February 7, 2015
PREVIEW: The Story of the Underground Railroad @ The Registry Theatre
In celebration of Black History Month, The Story of the Underground Railroad, performed by Diana Braithwaite and Chris Whiteley, presented in partnership with Our World Festival of Music is coming to The Registry Theatre. Educators, musicians, and storytellers, Braithwaite and Whiteley are telling the story of escaped slaves who settled in Wellington county. The award winning blues artists have spent eight years performing an adapted version of the show for students, using their passion for music to show audiences of many ages how the underground railroad, and the black community, have strong ties to Canadian history.
I had a chance to chat with Lawrence McNaught, the director of programming at The Registry Theatre. We talked about the show’s regional relevance, and the artists themselves.
The Story of the Underground Railroad, with special guests, pianist Tim Louis and emerging singer Lainey will be presented at:
The Registry Theatre, 122 Frederick Street, Kitchener.
Thursday, February 12th, 8pm. Tickets are $20.
Now, onto my chat with Lawrence McNaught.
For residents of Kitchener-Waterloo, what’s the local interest of this show? How does the history, and how do the performers resonate with this region?
We have the pleasure of living in one of the most culturally diverse areas in the country. There are a number of black communities in the Waterloo Region, from many African countries, and a large population from the Caribbean. Some communities in Ontario have roots tracing back to the escaped slaves who crossed the border from America. This story follows The Underground Railroad to terminus in Canada. Diana Braithwaite is a direct descendent of slaves who escaped to Wellington County, and so she has a deep connection to the story.
February has been identified as a time to celebrate black heritage in Canada, and we’re excited to be part of that.
What makes this a unique entertainment experience? What about a unique educational experience?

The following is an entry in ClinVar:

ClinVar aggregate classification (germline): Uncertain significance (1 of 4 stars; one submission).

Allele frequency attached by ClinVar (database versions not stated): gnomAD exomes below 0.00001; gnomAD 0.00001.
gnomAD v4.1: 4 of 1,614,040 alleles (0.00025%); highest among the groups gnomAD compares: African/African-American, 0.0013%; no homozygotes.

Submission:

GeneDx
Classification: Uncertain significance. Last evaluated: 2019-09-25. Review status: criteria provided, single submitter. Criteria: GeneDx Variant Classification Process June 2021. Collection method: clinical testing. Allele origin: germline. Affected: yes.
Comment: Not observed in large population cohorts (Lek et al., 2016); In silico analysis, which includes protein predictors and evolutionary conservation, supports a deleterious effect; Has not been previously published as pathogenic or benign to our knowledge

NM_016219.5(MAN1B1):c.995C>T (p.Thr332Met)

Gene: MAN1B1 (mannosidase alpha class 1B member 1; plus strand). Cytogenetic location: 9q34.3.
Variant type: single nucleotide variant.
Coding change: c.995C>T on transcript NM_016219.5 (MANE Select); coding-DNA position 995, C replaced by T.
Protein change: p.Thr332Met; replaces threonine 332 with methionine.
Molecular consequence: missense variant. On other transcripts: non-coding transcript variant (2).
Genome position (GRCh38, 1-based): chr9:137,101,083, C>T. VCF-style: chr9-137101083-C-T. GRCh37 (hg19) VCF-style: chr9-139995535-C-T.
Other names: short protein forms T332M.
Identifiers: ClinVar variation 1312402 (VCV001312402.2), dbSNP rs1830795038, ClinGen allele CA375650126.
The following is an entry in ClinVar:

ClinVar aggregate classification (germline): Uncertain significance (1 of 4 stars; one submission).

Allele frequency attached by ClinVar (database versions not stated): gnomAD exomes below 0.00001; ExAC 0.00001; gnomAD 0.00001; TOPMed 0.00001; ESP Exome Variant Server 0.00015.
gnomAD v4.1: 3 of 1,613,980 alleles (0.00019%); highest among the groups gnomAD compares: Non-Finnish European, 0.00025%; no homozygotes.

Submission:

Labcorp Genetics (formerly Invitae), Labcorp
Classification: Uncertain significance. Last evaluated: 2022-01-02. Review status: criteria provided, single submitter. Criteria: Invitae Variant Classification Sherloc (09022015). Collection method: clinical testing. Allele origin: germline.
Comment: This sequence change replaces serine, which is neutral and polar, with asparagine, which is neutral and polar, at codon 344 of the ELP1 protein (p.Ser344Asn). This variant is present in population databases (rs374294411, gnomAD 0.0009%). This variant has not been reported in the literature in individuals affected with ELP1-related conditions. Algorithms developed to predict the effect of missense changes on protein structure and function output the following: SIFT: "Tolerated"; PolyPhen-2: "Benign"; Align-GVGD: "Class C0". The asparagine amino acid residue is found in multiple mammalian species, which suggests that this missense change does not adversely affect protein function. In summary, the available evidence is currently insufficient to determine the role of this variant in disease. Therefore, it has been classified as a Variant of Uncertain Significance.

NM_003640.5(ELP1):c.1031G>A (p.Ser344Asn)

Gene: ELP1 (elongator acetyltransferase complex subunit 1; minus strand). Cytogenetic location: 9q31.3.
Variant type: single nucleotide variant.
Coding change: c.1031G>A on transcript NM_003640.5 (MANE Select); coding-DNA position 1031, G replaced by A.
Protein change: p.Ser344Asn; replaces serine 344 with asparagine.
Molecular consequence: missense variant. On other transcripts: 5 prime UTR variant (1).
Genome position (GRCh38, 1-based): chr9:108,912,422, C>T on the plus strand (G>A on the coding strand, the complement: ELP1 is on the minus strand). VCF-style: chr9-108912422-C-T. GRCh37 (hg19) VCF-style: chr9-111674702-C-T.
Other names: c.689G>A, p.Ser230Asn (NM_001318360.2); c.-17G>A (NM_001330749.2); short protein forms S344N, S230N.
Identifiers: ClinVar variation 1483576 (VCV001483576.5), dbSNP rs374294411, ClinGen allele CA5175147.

Diana and Chris are partners in music and in life. They developed this performance as a way of sharing with Canadians a little known piece of their own history. They knew that it was an exciting, fascinating story that could be told in word and song, and that it was important to share such a rich part of Canadian heritage. They are recipients of multiple Maple Blues awards, their skill and passion makes for a truly engaging show.
They actually developed the show in two ways. One as a public performance, which we will see at the Registry, and the other to take to schools to give young Canadians a sense of their own history and how the black community fits into it.
The Registry Theatre is known for presenting some of the best musical talent in the region, how do these artists stack up?
The Registry’s mandate is to foster and develop local artists, but also bring in the best that CANADA has to offer, in order to provide local audiences with chances to experience performances they might not otherwise be able to see. This isn’t just a good local show, these artists are nationally renowned.
Both artists are quite well known as performers at the Kitchener Blues Festival, most recently in 2014. The Registry has partnered with Our World Festival of Music, a local charitable organization that presents culturally diverse music, in order to present these artists, and bring this story to the Waterloo region.
You’re a passionate programmer of The Registry’s many music series. What excites you about presenting these artists?
It’s an opportunity to bring this fascinating and not well known story to the local community, with two of the best blues performers in the country. So we feel very privileged to be able to programme them during Black History Month.
The opening act will be local jazz pianist Tim Louis, alongside local emerging singer Lainey. She’ll be singing songs made famous by the great ladies of jazz, many of whom were black artists. We wanted to present these two as openers, as part of our mandate to foster the growth of local and emerging artists.
Thank you for the talk, Lawrence. I know I’m going to be at the show!
Ben Steele, blog editor.
Pictured: Diana Braithwaite & Chris Whiteley, photo credit, http://www.braithwaiteandwhiteley.com/